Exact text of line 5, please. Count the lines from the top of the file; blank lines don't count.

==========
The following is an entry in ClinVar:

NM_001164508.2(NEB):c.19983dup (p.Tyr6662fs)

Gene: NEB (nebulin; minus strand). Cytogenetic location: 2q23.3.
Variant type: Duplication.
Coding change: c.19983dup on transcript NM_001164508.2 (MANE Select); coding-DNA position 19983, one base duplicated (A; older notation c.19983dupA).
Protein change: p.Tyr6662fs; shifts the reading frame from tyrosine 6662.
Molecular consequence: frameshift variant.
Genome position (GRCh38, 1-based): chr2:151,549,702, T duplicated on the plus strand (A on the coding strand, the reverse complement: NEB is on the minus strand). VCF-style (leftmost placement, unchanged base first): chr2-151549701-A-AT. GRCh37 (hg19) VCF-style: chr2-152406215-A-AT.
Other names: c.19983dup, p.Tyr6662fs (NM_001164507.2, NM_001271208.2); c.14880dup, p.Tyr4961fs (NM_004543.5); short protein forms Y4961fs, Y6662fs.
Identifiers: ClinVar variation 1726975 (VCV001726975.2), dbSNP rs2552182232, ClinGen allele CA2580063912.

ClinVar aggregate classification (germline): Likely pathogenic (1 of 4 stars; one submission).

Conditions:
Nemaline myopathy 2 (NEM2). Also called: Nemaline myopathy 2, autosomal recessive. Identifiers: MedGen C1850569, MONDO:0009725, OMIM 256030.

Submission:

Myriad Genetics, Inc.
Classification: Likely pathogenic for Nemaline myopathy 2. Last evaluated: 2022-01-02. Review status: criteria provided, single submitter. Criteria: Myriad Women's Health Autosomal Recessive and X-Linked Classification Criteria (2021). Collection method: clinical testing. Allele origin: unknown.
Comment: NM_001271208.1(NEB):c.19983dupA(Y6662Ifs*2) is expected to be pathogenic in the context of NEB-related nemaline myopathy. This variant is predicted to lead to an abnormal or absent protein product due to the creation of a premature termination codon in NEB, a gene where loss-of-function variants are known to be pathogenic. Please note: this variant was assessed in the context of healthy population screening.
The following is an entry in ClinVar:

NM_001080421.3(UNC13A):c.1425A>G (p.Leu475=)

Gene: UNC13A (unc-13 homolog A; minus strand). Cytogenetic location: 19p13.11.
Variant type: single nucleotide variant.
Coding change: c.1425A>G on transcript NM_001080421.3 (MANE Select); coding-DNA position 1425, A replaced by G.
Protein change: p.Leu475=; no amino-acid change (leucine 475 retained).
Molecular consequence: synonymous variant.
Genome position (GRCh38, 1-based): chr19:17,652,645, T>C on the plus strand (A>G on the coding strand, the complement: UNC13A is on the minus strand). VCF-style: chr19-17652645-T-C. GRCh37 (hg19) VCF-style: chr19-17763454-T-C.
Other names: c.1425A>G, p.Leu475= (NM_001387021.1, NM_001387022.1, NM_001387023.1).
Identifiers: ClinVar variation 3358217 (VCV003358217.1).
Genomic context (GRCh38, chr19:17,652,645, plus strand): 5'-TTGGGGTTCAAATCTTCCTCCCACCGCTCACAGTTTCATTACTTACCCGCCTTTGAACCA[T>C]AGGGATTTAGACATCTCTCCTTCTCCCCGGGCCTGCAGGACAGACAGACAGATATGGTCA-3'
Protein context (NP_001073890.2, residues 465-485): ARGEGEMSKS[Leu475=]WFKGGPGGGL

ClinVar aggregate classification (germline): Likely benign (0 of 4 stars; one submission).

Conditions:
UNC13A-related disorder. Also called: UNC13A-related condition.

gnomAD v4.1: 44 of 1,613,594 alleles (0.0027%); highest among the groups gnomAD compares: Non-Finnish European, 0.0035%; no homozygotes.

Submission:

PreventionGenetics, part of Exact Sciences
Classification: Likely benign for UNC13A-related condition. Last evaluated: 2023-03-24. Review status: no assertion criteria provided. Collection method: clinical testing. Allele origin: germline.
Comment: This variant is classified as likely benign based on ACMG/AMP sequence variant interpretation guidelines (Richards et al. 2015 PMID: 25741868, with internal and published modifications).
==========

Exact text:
Coding change: c.19983dup on transcript NM_001164508.2 (MANE Select); coding-DNA position 19983, one base duplicated (A; older notation c.19983dupA).